As courage endagers life even so fear preserves it. - Leonardo Da Vinci
RFE/RL NEWSLINE

Vol 1, No. 16, Part I, 22 April 1997


Vol 1, No. 16, Part I, 22 April 1997

This is Part I of Radio Free Europe/Radio Liberty's Newsline.
Part I is a compilation of news concerning Russia, Transcaucasia and
Central Asia. Part II, covering Central, Eastern, and Southeastern
Europe, is distributed simultaneously as a second document.  Back
issues of RFE/RL NewsLine are available through RFE/RL's WWW
pages: http://www.rferl.org/newsline/search/

Back  issues of the OMRI Daily Digest are available through OMRI's
WWW pages: http://www.omri.cz/

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Headlines, Part I

* ANNIVERSARY OF DUDAEV'S DEATH PASSES PEACEFULLY

* CAUTIOUS REACTION TO STANKEVICH'S ARREST

* ABKHAZ TALKS IN JEOPARDY?
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RUSSIA

ANNIVERSARY OF DUDAEV'S DEATH PASSES
PEACEFULLY. The first anniversary of the killing of Chechen
President Dzhokhar Dudaev passed uneventfully in Chechnya,
despite warnings of possible terrorist attacks both there and
elsewhere in the Russian Federation, Russian and Western
agencies reported. Up to 200,000 Chechens attended a
memorial ceremony at the site of Dudaev's death. Meanwhile,
a bomb exploded in the early morning in Nalchik, the capital of
Kabardino-Balkaria Republic, but no one was injured.

CAUTIOUS REACTION TO STANKEVICH'S ARREST. Few
prominent Russian politicians are willing to comment on the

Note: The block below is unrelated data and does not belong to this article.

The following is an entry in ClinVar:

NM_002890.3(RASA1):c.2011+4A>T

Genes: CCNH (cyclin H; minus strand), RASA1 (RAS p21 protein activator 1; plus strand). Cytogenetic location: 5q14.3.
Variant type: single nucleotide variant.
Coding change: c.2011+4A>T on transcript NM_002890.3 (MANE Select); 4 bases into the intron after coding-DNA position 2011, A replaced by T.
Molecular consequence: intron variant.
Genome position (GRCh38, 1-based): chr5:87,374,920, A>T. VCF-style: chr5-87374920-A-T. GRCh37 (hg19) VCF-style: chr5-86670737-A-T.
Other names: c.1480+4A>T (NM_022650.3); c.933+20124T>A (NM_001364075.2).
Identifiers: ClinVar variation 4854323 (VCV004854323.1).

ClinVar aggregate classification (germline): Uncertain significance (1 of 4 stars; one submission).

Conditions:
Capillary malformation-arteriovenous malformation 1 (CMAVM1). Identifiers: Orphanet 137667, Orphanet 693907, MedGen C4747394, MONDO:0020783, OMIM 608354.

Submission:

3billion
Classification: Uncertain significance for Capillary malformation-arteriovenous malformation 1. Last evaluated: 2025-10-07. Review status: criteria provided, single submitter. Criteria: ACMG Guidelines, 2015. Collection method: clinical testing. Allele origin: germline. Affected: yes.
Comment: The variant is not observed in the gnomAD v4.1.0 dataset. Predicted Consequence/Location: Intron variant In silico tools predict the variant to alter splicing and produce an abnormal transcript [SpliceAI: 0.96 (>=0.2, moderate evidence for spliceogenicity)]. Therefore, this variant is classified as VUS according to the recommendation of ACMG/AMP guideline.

recent arrest of former presidential adviser Sergei Stankevich
in Warsaw, RFE/RL's Moscow bureau reported yesterday.
Stankevich is accused of taking a $10,000 bribe from a British
company in 1992. Izvestiya argues today that the authorities
are seeking to make an example of Stankevich, who "can
hardly be considered the biggest Russian criminal." State
Duma deputy Vladimir Semago of the Communist Party told
RFE/RL yesterday that Stankevich is accused of accepting a
"laughable" sum of money. Semago noted that earlier this
month, Russia's procurator-general closed the case on a
presidential campaign scandal involving $500,000 (see
RFE/RL Newsline, 8 April 1997). Meanwhile, a Polish court
spokesman told Reuters yesterday that the process of
extraditing Stankevich to Russia could take months.

GAZPROM SAYS ITS DEBTORS OWE $12 BILLION.
Representatives of the gas monopoly Gazprom say the
company is owed 69.5 trillion rubles ($12.1 billion) by
delinquent domestic clients, ITAR-TASS reported yesterday.
Among the main debtors are Moscow's power stations, which
owe the company a total of 6.8 trillion rubles ($1.2 billion). The
figures released yesterday did not provide revenue or debt
figures from Gazprom's large exports. The gas monopoly has
increasingly come under pressure to pay its $2.5 billion debt
to the government. Last week, chairman Rem Vyakhirev
promised that the company will pay $1.2 billion to the federal
budget by 10 June.

NEMTSOV SAYS REGIONS MUST REFORM SOCIAL POLICY
TO RECEIVE GOVERNMENT AID. First Deputy Prime
Minister Boris Nemtsov says only Russian regions that
implement reforms in housing policy and municipal services
will be eligible for federal support, Russian news agencies
reported yesterday. Speaking in Krasnoyarsk Krai, Nemtsov
said Yeltsin will soon issue a decree outlining a program for
housing and municipal services reform, along with documents
establishing unified standards for services. He said that
control over the prices set by monopolies in the energy sector
will lower the costs of municipal services. The government's
critics maintain that the reform will push up rents and utility
charges for most citizens. Only about 10 of Russia's 89 regions
are net contributors to the federal budget.

OFFICIAL DENIES REPORT OF NUCLEAR WARHEAD